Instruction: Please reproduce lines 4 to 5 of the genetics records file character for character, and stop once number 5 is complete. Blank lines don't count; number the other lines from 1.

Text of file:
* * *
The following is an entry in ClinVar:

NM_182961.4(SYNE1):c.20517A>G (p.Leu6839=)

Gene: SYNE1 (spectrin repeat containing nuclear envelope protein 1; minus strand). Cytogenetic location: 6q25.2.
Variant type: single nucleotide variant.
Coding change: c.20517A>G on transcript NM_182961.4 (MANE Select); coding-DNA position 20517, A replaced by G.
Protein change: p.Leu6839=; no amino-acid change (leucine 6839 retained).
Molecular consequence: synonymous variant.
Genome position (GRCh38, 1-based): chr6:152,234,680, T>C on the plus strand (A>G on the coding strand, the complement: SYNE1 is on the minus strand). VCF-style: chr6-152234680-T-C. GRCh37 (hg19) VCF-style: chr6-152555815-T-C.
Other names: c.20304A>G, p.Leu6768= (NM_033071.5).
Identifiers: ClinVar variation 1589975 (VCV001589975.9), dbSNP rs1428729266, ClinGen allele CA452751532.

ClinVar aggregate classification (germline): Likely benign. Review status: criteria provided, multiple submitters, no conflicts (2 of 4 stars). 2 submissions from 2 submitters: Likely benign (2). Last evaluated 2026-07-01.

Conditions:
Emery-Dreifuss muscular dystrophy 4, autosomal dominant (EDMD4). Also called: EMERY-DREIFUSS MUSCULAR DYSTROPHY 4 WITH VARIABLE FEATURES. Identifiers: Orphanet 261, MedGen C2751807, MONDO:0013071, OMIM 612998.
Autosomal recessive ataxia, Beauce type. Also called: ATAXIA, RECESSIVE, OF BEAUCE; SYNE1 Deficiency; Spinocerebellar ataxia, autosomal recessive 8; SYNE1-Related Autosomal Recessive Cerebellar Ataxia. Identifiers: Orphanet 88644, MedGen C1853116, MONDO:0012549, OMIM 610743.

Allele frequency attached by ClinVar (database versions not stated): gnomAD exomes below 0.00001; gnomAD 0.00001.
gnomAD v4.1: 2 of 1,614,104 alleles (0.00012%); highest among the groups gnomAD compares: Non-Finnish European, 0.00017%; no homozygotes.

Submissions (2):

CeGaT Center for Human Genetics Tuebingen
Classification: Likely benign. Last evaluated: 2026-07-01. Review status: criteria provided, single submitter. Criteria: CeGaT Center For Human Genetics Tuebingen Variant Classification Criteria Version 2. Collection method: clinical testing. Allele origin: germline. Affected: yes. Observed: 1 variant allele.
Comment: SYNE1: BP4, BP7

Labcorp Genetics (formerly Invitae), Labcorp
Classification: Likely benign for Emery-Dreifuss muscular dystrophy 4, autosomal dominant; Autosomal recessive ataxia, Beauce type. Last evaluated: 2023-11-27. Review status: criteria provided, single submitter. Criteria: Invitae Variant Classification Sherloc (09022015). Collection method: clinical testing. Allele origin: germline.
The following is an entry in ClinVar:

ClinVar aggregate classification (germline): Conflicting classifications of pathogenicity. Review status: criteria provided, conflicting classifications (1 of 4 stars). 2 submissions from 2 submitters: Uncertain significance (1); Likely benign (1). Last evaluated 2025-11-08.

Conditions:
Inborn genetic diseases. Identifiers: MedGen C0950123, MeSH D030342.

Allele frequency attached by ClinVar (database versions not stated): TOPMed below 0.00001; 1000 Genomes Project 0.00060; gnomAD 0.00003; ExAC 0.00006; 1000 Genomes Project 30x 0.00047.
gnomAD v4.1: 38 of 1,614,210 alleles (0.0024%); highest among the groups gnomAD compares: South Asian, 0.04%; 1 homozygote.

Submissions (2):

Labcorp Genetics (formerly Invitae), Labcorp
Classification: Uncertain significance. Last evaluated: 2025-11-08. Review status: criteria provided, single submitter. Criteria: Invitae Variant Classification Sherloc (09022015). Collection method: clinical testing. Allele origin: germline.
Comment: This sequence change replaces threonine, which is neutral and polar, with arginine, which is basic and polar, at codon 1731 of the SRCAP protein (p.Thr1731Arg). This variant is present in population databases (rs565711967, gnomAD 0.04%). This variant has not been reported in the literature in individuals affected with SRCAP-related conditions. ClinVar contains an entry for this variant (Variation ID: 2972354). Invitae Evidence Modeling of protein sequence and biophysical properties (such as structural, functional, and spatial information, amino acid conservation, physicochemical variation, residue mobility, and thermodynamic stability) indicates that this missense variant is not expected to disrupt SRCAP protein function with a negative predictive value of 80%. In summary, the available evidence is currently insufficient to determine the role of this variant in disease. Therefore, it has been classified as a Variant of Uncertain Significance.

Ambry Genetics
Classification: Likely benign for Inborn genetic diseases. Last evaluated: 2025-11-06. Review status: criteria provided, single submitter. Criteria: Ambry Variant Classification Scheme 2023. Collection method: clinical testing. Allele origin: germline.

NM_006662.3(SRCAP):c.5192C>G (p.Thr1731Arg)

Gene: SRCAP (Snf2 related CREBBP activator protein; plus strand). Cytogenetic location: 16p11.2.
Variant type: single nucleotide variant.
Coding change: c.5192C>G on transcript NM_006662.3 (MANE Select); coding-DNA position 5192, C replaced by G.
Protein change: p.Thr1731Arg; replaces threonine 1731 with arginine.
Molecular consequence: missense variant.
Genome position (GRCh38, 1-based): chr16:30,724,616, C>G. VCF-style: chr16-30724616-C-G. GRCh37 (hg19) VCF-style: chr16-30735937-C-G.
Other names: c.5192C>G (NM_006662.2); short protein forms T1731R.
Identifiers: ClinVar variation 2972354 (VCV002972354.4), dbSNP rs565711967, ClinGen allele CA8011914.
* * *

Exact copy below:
Variant type: single nucleotide variant.
Coding change: c.20517A>G on transcript NM_182961.4 (MANE Select); coding-DNA position 20517, A replaced by G.